It was on that day that Khalid ibn Walid radiya Llahu ‘anhu was given the title ‘Sword of Allah’.

These are the exploits of Jafar radiya Llahu ‘anhu. The lands of Abyssinia came to know him as a patient man, a teacher, and an orator calling to the oneness of Allah subhanahu wa ta ‘ala. Similarly, the lands of Mu’tah came to know of this man as a warrior, brave and steadfast fighting after being wounded repeatedly, waiting for either victory or martyrdom. A great martyr. Rasulullah salla Llahu ‘alayhi wa sallam gave him a posthumous title, unique and befitting, Jafar al Tayyar (Jafar the One of Two Wings). The Messenger of Allah salla Llahu ‘alayhi wa sallam explained that Allah subhanahu wa ta ‘ala replaced his arms with wings by which he flies wherever he wishes in Jannat. When Ibn ‘Umar radiya Llahu ‘anhuma would greet his son he would say, “Peace be upon you, son of the one with two wings.”[6]

This is Jafar ibn Abi Talib radiya Llahu ‘anhu, the winged emigrant, who resembled Rasulullah salla Llahu ‘alayhi wa sallam most in form and character. May Allah be pleased with Jafar, a true mujahid, great martyr, and generous companion. This chapter is a mere glimpse into the life of this stalwart.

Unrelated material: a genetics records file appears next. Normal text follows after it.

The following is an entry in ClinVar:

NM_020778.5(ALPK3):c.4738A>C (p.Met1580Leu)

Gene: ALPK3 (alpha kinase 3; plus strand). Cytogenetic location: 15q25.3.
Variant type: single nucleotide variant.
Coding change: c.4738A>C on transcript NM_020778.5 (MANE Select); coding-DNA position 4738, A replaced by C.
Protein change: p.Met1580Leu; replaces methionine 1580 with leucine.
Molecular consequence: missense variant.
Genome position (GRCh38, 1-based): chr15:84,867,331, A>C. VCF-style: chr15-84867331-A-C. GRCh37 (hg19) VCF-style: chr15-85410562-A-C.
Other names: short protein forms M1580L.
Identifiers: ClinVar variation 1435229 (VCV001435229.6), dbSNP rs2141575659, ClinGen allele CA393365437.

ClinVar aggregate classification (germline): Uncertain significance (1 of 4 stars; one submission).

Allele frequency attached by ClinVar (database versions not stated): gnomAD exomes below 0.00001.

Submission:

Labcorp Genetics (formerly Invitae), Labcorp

May Allah be pleased with him.


NEXT⇒Umm Hani bint Abi Talib

[1] Sahih al Bukhari, 2552/4005.

[2] Hafiz al Haythami writes in his book Majma’ al Zawaid, 15488, “Al Tabarani has included this narration in all three of his books however in the chain of narrators in al Mu’jam al Kabir there is Anas ibn Salm whom I do not know. The rest of the narrators are strong.” See the compilation of sources for this narration in Nasb al Rayah, vol. 3 pg. 323; Difa’ ‘an al Hadith al Nabawi of al Albani, vol. 1 pg. 85.

[3] Musnad Imam Ahmed, 22604/22619. Al Arna’ut says, “Sahih due to corroboratory factors.” It is recorded in Sahih Ibn Hibban, 7084; Siyar A’lam al Nubala’, vol.1 pg. 208.

[4] Hilyat al Awliya’, vol. 1 pg. 120.

[5] Sahih al Bukhari, 3547.

[6] Sahih al Bukhari, 3506.